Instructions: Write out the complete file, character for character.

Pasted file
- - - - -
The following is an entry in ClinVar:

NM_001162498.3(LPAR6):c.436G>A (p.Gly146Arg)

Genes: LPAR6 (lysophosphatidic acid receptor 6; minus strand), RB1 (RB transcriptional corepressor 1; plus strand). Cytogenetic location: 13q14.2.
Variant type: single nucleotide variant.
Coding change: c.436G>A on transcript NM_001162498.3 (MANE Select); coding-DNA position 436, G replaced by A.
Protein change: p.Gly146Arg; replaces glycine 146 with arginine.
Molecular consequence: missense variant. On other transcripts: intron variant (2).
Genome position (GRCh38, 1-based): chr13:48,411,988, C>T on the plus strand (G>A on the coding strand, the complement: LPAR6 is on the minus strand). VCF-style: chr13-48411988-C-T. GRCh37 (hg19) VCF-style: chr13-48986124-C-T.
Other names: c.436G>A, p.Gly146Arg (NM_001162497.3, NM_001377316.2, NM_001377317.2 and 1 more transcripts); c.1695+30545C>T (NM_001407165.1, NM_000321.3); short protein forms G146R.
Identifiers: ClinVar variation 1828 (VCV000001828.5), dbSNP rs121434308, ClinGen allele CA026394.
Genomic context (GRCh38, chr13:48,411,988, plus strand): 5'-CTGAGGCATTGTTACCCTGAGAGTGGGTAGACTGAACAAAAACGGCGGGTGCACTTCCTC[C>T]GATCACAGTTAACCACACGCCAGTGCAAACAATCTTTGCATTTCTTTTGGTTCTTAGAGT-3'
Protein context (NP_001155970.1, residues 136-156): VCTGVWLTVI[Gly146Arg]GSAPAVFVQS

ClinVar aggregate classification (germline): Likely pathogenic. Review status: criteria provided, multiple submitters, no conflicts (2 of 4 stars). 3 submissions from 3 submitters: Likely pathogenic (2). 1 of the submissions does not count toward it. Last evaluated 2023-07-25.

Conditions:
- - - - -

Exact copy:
The following is an entry in ClinVar:

NM_001162498.3(LPAR6):c.436G>A (p.Gly146Arg)

Genes: LPAR6 (lysophosphatidic acid receptor 6; minus strand), RB1 (RB transcriptional corepressor 1; plus strand). Cytogenetic location: 13q14.2.
Variant type: single nucleotide variant.
Coding change: c.436G>A on transcript NM_001162498.3 (MANE Select); coding-DNA position 436, G replaced by A.
Protein change: p.Gly146Arg; replaces glycine 146 with arginine.
Molecular consequence: missense variant. On other transcripts: intron variant (2).
Genome position (GRCh38, 1-based): chr13:48,411,988, C>T on the plus strand (G>A on the coding strand, the complement: LPAR6 is on the minus strand). VCF-style: chr13-48411988-C-T. GRCh37 (hg19) VCF-style: chr13-48986124-C-T.
Other names: c.436G>A, p.Gly146Arg (NM_001162497.3, NM_001377316.2, NM_001377317.2 and 1 more transcripts); c.1695+30545C>T (NM_001407165.1, NM_000321.3); short protein forms G146R.
Identifiers: ClinVar variation 1828 (VCV000001828.5), dbSNP rs121434308, ClinGen allele CA026394.
Genomic context (GRCh38, chr13:48,411,988, plus strand): 5'-CTGAGGCATTGTTACCCTGAGAGTGGGTAGACTGAACAAAAACGGCGGGTGCACTTCCTC[C>T]GATCACAGTTAACCACACGCCAGTGCAAACAATCTTTGCATTTCTTTTGGTTCTTAGAGT-3'
Protein context (NP_001155970.1, residues 136-156): VCTGVWLTVI[Gly146Arg]GSAPAVFVQS

ClinVar aggregate classification (germline): Likely pathogenic. Review status: criteria provided, multiple submitters, no conflicts (2 of 4 stars). 3 submissions from 3 submitters: Likely pathogenic (2). 1 of the submissions does not count toward it. Last evaluated 2023-07-25.

Conditions: